This is nothing to write home about, but when these players look so similar on paper and on the ice, it can be the little things like spatial awareness and fewer bobbles on Boyd’s part, that stick out when comparing the two. To say the very least, the fan reception to Boyd has not seemed to have soured too much in his time on the Canucks.
Boyd was also regarded a little higher than Vesey when his waiver pick-up was announced. Toronto fans didn’t seem to bat an eye when Vesey was picked up by the Canucks, but when Boyd was grabbed from waivers, many Leafs fans let out a muffled groan over Twitter. Going through the replies of the below tweet is a showcase of one of the many instances where Toronto fans have had nothing but good things to say about Travis Boyd.
Boyd’s initial reception may have been warm, but as mentioned up top, his production has been more or less ice cold. He’s been on the low end of CF% at 43.88, even a percentage point lower than his partner Jimmy Vesey.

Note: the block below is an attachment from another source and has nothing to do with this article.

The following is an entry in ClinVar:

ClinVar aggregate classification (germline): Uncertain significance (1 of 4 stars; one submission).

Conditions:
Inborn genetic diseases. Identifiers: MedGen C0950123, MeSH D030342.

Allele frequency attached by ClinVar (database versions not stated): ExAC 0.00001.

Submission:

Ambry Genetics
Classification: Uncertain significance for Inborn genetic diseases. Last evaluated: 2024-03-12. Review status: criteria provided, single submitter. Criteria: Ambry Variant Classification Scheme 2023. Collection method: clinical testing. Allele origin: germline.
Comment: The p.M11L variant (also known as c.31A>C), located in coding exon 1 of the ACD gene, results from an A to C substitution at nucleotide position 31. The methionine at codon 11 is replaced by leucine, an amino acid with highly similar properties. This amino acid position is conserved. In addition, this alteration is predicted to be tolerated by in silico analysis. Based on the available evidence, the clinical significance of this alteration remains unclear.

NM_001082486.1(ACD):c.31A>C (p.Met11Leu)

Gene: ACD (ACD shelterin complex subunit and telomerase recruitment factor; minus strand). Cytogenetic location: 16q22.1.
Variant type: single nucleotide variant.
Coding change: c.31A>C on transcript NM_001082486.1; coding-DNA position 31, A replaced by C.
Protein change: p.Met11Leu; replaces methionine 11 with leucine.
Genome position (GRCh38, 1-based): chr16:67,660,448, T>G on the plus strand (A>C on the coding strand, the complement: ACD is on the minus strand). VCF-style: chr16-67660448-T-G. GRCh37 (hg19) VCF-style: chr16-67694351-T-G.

Will Either Stay in Vancouver
When Boyd joined the team he skated for his first time as a Canuck on the same day that Adam Gaudette was pulled from the ice, and the COVID chronicles kicked off for Vancouver. needless to say, both Boyd and Vesey didn’t exactly have the welcome mat rolled out for them during their first few weeks here.
It’s important that this last half of the Canucks season is examined through the lens of how COVID may have affected both the performance and morale of this team. It may feel like the Canucks outbreak was ages ago, making it fair game to evaluate the Canucks as per usual, but realistically, people with that mindset may be moving a little too fast. In evaluating the performance of Vesey and Boyd, it would be unfair to solely point to their short time with the Canucks and draw complete conclusions about their value to this team.
We here at StadiumChinatown.ca have long been preaching patience and understanding when it comes to observing the latter half of this Canucks season. So of course both Vesey and Boyd deserve no difference in treatment, even if from a pure hockey standpoint, it may seem easy to write them off.
Re-signing Vesey and Boyd would, if nothing else, certainly add cheap depth, leaving room in the bank to effectively pay Elias Pettersson and Quinn Hughes what they will be demanding this off-season. Having a potentially sluggish bottom six for next season, with the trade-off being more cap space after signing the team’s two-star players, may not be a bad option. Especially considering the words of GM Jim Benning, who said that his vision for the team has them being competitive in two years, rather than having the team focused on bouncing back for next season.